The needle remains sharp.

Thomas essentially sealed his victory with his tee shot on the 18th at the TPC Sawgrass, a tight draw that hugged the water and left him a wedge into the green. It was a bold shot. Or was it a happy accident?

“He told me that I toed my tee shot on 18, which I didn’t,” Thomas said. “I hit it right in the middle, I just overturned it a little bit. But he’s adamant that I toed it. But I made sure to remind him that I didn’t. It was right where I needed to be.”


One week can change so much. Just ask Brandon Hagy.

After recovering from a back injury, he regained a full PGA Tour card (without having to rely on a major medical extension) at the Korn Ferry Tour Finals in 2019.

He failed to make the cut in nine out of the 17 events he played, with no top 10s. He would have lost his card except for the COVID-19 pandemic and the decision that no one should lose status in a shorter season.

The next season wasn’t much better. Hagy missed seven cuts in 11 starts through the Puerto Rico Open, with no top 20s. He was well down the alternate list at the Honda Classic and was among the last to get in Thursday without having played a practice round.

And then then 30-year-old Californian took it from there. Even though he fell back with a 76 on Saturday, he closed with a 66. That turned into a solo runner-up with so much backpedaling Sunday, and it made a world of difference. Along with $763,000, he earned 300 FedEx Cup points and moved from No. 172 to No. 77.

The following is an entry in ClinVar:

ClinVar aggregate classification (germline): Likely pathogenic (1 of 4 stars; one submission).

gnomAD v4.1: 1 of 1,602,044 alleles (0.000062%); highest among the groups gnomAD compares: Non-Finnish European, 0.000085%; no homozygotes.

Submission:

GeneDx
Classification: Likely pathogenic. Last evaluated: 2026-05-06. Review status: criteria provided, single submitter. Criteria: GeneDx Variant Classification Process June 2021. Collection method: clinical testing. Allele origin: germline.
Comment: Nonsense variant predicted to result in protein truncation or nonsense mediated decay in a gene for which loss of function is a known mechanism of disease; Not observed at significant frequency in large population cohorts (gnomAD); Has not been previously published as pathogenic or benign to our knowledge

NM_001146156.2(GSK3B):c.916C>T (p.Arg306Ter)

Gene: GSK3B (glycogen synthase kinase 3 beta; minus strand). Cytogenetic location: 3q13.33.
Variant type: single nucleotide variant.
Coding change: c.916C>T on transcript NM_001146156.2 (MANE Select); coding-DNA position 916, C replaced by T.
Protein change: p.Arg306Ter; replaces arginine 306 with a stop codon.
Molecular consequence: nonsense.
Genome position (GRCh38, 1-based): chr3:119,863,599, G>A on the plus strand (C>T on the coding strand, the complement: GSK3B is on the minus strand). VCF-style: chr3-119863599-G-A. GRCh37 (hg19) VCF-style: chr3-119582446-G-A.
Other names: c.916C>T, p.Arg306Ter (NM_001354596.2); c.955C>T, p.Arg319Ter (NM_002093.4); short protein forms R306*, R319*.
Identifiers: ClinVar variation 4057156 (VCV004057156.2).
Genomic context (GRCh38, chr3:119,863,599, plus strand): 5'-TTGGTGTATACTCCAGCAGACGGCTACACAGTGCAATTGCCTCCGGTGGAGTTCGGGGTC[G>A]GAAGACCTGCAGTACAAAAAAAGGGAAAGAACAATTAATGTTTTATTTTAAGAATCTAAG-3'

He is close to locking up his card for next year.

“It’s been an interesting couple years,” Hagy said. “Obviously, the pandemic, technically I lost my card last year, but still having an opportunity to play out here this year, I was pretty far down the FedEx Cup coming into this week. But this is a good week for me to set up the rest of the season.”


Lucas Herbert has a sponsor exemption to play in the Dominican Republic. The Australian also is the first alternate for the Match Play. That means being in two places, though maybe not at once.

Players are required to compete in a World Golf Championship if they are eligible. That means Herbert was in Austin on Tuesday in case one of the 64 players at the Match Play withdrew.

The tour said his plan was to leave Texas on Wednesday morning — assuming no one pulled out — and head to the Puntacana resort for the Thursday start of the opposite-field event.


Masters champion Dustin Johnson is sharing a locker at Augusta National with Fuzzy Zoeller. … Henrik Stenson dropped out of the top 100 in the world for the first time since November 2012. … The USGA has acquired a selection of artifacts from the estate of renowned architects Pete and Alice Dye. The collection will be preserved at the USGA Golf Museum and Library. It includes more than 50 items from their life and career together. … The Corales Puntacana Resort & Club Championship in the Dominican Republic will crown a champion 182 days apart because of a postponement to September last year. It’s the fewest days between PGA Tour events since what is now called the Valspar Championship switched from the fall to the spring in 2007 (133 days).


Phil Mickelson tied for 35th at The Players Championship and tied for 25th at the Honda Classic. It was the first time he posted consecutive finishes in the top 50 since February 2020.


“I’m not a fake person. I can’t be a fake person. You can tell by my facial expressions on the golf course. I can’t hide what I’m thinking or feeling.” — Jon Rahm.